(Todiramphus cinnamominus)


Guam Kingfishers have been described as extremely vocal birds with loud resonating calls that could be heard for several hundred meters. The longest and most pronounced vocalization was given by birds in flight, beginning as they take wing—a tendency shared with other kingfisher species, including North America’s Belted Kingfisher.

The Guam Kingfisher (Todiramphus cinnamominus) is small by kingfisher standards. Males average only about 58g (two ounces) and 24 cm (9 inches) long, making them less than half the size of North America’s Belted Kingfisher. Both male and female Guam Kingfishers have an iridescent blue-green back, a disproportionately very large, slightly crested, rust-colored head, and a long, stout, pointed bill. Males have cinnamon-colored underparts, while the underparts of females and juveniles are whitish.  

After World War II, the accidental introduction of brown tree snakes (Boiga irregularis) to Guam resulted in the extinction of nearly all of the island’s dozen species of native land bird by the late 1970’s. Biologists realized that drastic action was needed if there was going to be any hope of saving what was left of Guam’s native birds.  In 1984, when the Guam Kingfisher received “Endangered” status from the U.S. Fish and Wildlife Service, fewer than 50 were estimated to remain in the wild.  Twenty-one of these were captured and transported to U.S. zoos; eight more birds were imported in 1986.  The last sighting of a Guam Kingfisher in the wild was in 1988.

Encouragingly, as of 2016 the captive population of Guam Kingfishers had grown almost five-fold to 146 birds.  The world’s population of Guam Kingfishers, and the future of the species is in the hands of 26 different zoological institutions, including the National Aviary, which is proud to participate in and contribute to the Association of Zoos and Aquariums (AZA) Species Survival Plan (SSP) for the Guam Kingfisher through the recent successful breeding of both pairs in its care.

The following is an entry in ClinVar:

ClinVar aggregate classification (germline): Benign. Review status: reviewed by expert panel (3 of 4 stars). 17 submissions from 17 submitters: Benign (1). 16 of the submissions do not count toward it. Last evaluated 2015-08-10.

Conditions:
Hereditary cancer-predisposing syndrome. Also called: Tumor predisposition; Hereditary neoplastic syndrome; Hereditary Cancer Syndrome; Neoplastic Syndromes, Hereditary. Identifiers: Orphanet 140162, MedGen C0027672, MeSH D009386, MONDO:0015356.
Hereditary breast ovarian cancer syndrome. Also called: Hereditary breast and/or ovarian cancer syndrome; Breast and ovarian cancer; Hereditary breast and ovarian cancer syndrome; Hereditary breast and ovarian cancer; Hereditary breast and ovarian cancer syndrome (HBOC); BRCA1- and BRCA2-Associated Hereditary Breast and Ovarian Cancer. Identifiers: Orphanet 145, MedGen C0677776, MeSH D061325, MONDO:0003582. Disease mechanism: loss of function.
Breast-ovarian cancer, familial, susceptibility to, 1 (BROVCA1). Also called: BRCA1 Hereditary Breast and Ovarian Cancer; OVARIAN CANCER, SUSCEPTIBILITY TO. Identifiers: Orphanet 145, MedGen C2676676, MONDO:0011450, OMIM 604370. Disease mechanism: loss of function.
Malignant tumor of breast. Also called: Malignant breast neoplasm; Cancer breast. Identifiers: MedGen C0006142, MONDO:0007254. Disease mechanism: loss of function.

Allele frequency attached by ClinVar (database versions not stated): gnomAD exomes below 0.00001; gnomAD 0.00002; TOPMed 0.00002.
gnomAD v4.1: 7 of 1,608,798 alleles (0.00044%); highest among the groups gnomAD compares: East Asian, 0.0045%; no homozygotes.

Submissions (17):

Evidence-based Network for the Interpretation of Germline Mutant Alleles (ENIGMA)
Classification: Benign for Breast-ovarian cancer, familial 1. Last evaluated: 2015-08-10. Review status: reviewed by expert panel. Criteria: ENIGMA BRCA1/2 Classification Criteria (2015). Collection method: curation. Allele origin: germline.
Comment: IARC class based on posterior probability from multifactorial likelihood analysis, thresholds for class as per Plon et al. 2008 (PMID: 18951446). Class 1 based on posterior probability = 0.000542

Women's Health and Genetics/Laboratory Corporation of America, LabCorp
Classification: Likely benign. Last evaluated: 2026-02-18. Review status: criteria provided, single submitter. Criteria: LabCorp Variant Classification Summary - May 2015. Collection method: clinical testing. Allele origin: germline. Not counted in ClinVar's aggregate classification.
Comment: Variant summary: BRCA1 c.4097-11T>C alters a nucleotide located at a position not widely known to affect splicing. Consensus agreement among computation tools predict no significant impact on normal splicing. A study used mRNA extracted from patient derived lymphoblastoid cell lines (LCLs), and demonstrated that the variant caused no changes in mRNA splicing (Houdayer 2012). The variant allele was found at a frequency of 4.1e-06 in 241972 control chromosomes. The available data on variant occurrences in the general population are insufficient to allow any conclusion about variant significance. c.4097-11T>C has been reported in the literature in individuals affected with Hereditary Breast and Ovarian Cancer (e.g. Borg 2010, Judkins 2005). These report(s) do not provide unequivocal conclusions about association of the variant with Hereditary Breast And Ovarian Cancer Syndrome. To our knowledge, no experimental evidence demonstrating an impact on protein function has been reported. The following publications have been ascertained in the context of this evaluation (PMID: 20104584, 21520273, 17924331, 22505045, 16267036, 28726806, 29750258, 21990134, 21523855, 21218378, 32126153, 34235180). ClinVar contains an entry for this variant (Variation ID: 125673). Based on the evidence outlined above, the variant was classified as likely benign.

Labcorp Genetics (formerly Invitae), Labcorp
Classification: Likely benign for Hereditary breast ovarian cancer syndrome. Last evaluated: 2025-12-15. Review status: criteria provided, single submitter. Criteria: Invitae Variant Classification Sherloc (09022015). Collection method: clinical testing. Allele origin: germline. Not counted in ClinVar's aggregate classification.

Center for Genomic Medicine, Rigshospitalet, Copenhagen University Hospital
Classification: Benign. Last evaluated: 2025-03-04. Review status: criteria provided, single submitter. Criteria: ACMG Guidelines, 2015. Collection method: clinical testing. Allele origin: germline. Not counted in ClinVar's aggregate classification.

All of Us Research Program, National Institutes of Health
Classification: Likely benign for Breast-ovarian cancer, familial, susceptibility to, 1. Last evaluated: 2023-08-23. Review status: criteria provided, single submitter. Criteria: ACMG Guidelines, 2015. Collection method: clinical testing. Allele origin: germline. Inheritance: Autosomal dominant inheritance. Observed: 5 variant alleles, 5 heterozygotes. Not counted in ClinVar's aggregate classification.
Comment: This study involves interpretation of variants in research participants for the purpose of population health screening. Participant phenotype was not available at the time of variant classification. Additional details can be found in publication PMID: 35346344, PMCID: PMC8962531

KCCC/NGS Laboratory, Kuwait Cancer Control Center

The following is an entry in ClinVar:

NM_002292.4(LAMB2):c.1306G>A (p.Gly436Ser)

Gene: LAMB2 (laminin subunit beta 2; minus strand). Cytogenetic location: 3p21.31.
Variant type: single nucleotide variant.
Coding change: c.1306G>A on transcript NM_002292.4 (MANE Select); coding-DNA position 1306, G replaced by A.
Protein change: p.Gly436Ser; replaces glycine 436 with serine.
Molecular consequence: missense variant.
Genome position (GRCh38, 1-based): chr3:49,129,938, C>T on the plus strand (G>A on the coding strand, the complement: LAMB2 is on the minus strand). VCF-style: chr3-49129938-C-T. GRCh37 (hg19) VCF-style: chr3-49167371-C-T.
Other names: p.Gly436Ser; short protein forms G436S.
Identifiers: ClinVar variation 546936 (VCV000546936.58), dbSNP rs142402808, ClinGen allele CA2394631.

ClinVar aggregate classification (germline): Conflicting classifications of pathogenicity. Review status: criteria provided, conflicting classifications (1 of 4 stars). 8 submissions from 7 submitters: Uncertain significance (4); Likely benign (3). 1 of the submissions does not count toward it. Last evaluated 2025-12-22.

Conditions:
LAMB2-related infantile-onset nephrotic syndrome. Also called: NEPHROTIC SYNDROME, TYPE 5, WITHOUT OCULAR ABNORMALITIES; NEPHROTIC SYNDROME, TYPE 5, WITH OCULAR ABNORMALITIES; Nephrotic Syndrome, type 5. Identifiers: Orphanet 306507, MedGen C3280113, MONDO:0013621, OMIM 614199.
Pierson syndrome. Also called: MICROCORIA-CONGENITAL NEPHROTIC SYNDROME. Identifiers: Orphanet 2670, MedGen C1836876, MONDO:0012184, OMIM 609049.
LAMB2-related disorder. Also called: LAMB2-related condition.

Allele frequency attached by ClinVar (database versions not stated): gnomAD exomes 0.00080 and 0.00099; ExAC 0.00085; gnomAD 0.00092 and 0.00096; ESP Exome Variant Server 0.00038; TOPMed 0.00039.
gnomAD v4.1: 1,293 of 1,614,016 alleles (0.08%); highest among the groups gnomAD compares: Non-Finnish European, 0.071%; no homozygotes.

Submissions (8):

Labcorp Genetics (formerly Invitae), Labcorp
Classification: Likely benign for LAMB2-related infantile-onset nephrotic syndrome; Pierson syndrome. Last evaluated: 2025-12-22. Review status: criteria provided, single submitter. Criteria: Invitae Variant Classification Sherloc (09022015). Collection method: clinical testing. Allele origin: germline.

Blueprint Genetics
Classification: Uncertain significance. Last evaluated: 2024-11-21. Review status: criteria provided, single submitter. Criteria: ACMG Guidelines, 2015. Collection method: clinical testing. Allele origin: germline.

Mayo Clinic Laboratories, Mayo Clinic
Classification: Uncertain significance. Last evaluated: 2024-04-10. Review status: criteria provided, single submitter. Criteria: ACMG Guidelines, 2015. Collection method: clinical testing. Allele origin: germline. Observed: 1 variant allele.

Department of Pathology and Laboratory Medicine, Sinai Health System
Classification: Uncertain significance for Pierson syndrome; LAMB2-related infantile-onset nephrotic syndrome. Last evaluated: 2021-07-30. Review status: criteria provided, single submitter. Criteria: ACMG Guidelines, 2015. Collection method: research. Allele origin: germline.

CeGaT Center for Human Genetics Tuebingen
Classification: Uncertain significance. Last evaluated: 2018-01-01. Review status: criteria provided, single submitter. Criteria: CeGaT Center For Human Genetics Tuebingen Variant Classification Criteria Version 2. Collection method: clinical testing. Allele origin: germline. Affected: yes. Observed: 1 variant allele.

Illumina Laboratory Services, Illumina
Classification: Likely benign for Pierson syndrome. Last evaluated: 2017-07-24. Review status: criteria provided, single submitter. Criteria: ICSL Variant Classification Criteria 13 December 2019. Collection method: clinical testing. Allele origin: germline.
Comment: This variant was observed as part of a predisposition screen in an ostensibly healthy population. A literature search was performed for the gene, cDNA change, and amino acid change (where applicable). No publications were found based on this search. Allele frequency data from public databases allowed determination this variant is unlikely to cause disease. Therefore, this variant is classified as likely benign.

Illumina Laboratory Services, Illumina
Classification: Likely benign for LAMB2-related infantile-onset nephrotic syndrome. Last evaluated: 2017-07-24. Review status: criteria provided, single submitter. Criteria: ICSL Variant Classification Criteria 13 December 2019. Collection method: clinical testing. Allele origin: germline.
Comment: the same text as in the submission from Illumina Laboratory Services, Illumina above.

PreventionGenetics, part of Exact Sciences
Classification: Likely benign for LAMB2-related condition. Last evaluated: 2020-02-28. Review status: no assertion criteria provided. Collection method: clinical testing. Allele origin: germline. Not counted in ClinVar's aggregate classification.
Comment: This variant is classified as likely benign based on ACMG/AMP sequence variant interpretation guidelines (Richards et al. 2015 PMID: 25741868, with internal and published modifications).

Formerly endemic (range-restricted) to the island of Guam in the Northern Mariana Islands


Formerly various terrestrial and riparian forests, including mature limestone forest, mixed woodland, and second growth forest stands; occasionally was found in scrub forests and coconut palm plantations


In the wild reportedly fed entirely on animal food captured on the ground, including invertebrates such as large worms, caterpillars, grasshoppers, crickets, and crabs; small vertebrates such as geckos and lizards


Little studied in the wild, but pairs were observed drilling nesting cavities in various trees, usually in decaying standing wood, and generally in taller trees in areas with dense canopy cover; rarely nesting cavities were reported in telephone poles and wooden buildings. Because their foot structure is ill-adapted to clinging, Guam Kingfishers initially excavate their nesting cavity by flying straight at a nesting substrate and repeatedly jabbing their beak at it while flapping vigorously. Pairs also were observed using existing natural cavities such as broken, hollow tree limbs. Nesting in the wild occurred primarily from January through July (outside the rainy season). Normal clutch size reportedly was two eggs, with both sexes sharing the duties of incubation and caring for the young. Incubation and nestling periods for this species in the wild were never documented, but in captivity, chicks hatch in about 23 days and fledge 33 days later.


Extinct in the Wild

At the Aviary

See Guam Kingfishers in Canary's Call.